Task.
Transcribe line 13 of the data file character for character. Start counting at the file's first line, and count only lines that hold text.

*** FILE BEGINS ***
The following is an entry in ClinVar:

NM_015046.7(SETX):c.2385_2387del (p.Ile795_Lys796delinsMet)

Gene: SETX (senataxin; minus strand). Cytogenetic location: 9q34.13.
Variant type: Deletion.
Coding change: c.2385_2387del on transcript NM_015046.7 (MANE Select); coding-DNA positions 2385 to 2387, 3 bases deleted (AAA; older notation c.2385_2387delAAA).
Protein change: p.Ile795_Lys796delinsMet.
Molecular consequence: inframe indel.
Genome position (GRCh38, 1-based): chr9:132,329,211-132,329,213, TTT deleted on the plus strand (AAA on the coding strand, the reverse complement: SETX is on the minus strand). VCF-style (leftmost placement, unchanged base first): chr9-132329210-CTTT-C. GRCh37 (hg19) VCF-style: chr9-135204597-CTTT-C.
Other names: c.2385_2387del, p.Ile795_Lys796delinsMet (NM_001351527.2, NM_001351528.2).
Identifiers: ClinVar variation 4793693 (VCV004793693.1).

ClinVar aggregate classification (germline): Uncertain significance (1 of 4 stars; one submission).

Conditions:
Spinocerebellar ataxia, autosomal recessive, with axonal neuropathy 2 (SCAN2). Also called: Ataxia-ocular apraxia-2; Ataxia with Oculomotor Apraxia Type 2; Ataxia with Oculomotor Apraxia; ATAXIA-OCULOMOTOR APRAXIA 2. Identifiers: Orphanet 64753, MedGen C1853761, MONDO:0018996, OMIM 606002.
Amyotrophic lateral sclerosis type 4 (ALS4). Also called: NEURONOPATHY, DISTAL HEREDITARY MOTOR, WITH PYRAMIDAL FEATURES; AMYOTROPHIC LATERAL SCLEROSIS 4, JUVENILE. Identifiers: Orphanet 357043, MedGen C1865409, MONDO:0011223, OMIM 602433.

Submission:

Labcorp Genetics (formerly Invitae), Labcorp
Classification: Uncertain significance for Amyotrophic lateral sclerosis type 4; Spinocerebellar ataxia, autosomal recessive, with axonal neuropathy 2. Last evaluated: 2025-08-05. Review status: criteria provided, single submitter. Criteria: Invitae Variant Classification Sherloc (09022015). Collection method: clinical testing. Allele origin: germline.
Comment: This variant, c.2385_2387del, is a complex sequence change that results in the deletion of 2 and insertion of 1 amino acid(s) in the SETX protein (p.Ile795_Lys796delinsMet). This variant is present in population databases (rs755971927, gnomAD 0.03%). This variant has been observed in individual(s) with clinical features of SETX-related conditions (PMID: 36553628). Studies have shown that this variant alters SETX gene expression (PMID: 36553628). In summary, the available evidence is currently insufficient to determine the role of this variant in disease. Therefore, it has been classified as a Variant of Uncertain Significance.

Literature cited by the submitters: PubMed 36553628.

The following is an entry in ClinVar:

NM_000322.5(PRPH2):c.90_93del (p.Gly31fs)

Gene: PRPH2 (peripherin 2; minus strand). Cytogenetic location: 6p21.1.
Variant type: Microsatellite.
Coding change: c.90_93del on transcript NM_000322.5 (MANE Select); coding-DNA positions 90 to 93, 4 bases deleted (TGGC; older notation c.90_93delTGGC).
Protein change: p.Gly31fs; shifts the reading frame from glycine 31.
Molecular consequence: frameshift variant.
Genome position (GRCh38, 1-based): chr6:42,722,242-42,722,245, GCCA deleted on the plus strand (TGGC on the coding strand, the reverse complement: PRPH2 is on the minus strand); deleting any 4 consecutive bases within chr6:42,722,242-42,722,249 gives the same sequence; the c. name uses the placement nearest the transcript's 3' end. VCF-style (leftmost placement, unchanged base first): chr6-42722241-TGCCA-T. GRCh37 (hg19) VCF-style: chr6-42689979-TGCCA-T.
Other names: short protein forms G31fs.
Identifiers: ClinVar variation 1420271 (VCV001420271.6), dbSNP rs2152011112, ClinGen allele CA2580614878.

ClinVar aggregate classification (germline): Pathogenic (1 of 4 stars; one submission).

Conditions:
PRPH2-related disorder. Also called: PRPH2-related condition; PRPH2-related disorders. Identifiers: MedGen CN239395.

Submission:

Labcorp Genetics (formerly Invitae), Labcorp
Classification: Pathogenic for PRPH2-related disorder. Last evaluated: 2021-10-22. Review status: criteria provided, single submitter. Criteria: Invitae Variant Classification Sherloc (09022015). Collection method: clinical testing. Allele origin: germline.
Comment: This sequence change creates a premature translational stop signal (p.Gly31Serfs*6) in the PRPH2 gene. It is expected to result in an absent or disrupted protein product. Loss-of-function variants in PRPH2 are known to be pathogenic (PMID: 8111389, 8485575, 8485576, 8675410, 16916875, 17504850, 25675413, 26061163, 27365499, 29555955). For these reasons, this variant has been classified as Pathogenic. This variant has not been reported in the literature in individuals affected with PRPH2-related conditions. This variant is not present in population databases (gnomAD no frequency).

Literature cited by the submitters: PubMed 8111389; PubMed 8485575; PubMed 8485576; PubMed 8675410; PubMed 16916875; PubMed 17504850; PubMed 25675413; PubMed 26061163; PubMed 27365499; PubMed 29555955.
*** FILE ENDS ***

Spinocerebellar ataxia, autosomal recessive, with axonal neuropathy 2 (SCAN2). Also called: Ataxia-ocular apraxia-2; Ataxia with Oculomotor Apraxia Type 2; Ataxia with Oculomotor Apraxia; ATAXIA-OCULOMOTOR APRAXIA 2. Identifiers: Orphanet 64753, MedGen C1853761, MONDO:0018996, OMIM 606002.